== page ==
So many bookworms treat reading as an escape — an escape from the real world. No wonder why even adults read fantasy books, science fiction, and all sorts of fiction text in the form of novels and short stories.
The same is the case with writers. They know their chances of success as an author with a fiction book are much higher than non-fiction. That’s because of the increasing demand among kids and adults.
The beauty of quality fiction writing is it paints pictures in your mind. You find yourself present in the scene as if the whole thing is happening in front of you.
But, in the longer run, reading too much fiction can make you oblivious to the real world. Fiction can enlighten your mood, alleviate stress, but it can’t teach you stuff that only non-fiction can.
If you think nonfiction text is boring and not worth your time, that’s not the case. Here are 5 reasons why non-fiction text is important:
No offense to the fiction writers and readers, but fiction text is not always logical. Weird things happen in novels that only writers can tell. Dead people come back, lovers split, and then reunite in an odd fashion, and the main characters mostly survive till the end.
More often than not, at the end of the series, the readers keep looking for answers about certain scenes and characters. Hence, fiction text is not always logical.
On the contrary, non-fiction writing is all about logic. One of the basics of copywriting is that if you are claiming something, you must back it with statistics and research. If you are explaining a concept, you must share real-life examples.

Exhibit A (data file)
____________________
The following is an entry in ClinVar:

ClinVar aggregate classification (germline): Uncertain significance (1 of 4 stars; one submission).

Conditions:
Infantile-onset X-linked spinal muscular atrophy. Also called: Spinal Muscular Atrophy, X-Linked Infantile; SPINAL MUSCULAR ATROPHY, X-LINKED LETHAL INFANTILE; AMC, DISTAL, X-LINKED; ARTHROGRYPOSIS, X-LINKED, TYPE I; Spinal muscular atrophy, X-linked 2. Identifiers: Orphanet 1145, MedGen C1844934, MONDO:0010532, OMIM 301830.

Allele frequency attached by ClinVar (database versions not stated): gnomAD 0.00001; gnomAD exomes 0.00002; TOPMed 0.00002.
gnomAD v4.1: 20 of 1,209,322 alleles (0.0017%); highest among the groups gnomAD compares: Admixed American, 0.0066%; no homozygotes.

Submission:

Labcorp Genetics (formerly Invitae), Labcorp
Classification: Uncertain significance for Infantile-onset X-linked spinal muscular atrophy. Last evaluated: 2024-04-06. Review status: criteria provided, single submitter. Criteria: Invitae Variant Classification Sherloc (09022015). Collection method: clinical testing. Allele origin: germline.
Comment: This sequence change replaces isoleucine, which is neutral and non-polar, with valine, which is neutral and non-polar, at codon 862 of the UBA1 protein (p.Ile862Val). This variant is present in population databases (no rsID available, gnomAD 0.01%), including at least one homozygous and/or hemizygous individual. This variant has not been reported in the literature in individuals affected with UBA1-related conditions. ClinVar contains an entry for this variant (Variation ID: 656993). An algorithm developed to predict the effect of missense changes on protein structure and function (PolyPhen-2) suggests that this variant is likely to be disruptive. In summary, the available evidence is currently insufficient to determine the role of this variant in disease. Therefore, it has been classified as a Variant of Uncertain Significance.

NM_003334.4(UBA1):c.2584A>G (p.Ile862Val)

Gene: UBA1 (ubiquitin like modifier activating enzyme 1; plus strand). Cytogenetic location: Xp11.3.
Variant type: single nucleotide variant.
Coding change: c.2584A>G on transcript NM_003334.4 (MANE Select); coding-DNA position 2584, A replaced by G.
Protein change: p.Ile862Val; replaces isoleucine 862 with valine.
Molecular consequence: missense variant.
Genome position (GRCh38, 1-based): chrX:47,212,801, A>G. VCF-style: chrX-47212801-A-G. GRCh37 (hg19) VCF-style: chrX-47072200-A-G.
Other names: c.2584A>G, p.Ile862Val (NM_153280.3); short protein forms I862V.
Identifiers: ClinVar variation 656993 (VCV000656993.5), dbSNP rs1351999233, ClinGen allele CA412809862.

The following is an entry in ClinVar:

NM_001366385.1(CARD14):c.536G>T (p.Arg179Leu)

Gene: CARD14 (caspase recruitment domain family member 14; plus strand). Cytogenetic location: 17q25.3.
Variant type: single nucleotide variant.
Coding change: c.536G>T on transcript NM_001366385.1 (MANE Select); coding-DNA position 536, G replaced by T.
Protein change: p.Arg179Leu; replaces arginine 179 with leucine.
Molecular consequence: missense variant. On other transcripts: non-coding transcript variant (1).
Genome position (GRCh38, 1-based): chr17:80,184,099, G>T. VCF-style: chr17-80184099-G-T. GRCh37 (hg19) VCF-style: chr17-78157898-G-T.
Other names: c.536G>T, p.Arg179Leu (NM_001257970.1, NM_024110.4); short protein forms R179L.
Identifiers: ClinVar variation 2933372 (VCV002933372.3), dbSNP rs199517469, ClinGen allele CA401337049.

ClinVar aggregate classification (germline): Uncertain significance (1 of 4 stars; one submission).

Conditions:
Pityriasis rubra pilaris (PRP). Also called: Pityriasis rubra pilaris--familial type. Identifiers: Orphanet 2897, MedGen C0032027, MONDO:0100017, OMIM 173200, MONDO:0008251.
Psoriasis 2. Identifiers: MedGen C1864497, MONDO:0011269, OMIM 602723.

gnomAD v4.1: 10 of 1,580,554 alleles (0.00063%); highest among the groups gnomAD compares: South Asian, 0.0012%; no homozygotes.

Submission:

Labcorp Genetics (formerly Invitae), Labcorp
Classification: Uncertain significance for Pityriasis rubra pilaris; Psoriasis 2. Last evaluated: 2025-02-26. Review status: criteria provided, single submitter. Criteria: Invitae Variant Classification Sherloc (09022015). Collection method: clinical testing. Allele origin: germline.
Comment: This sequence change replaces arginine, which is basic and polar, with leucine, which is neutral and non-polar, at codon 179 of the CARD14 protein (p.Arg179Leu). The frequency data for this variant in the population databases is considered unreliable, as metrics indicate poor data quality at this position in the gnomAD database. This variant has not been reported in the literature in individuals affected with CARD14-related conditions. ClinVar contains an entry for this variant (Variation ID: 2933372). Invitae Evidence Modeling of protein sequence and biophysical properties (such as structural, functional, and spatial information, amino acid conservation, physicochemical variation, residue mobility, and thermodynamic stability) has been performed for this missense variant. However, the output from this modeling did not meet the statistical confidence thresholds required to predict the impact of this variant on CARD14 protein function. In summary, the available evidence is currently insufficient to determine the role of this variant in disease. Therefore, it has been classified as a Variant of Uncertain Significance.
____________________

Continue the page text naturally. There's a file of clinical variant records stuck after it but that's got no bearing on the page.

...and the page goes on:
As said before, whether you are writing or reading non-fiction, you either do research before writing or get tons of knowledge while reading. Either way, you get the chance to get the most updated knowledge.
Writing non-fiction text can be really challenging. It’s like you are knitting ideas together, the information must make sense and be presented in the right flow. For both readers and writers, it’s a source of honing one’s analytical skills.
There are no flying cars, no Spiderman, no magic wands, but everything that’s real and understandable by a human mind.
There’s a reason why BBC, CNN, and The New York Times get millions of visitors on a daily basis. Everybody is looking to learn new things, stay updated with the evolving technology, and learn from the stories of others.
More or less, we humans have the same psychology. We make the same mistakes at certain stages of our life. And the only way to avoid them is to learn from others.
Self-help books, magazines, and online publications post thousands of articles daily containing important life lessons, tips to deal with anxiety and depression, common workplace problems, etc.
Of course, those who write the content on credible publications are qualified experts in their fields. Hence, their advice is worth noting and the best bit is you get it for free.
Naturally, you will find non-fiction text much simpler and easier to comprehend than fiction. While reading or writing fiction, one can easily get lost in his thoughts. You try to imagine the scene, or perhaps you are too overwhelmed by the emotions to continue reading.
That’s not the case with non-fiction text. It improves the concentration of readers and at the same time, writers have to be in their senses to avoid any silly mistakes.
In order to explain your idea/concept properly, or understand it, a 100% concentration level is required. People who read in a non-distracted environment and devote full concentration to the material are able to enjoy the same level of concentration at work too.
Again, apologies in advance but don’t you think we have become too informal while speaking and writing? Imagine writing an official email with lots of slang and strong verbs in it, surely, it’s never going to sound formal.
The only way to develop academic vocabulary and formal writing and speaking skills is to read non-fiction. Business writing, report writing, and technical writing demand strong academic vocabulary to be able to get your message across without sounding informal.
People struggling with their thesis, office emails, or any research work must read some non-fiction text daily to get used to the jargon and academic vocabulary being used in their field.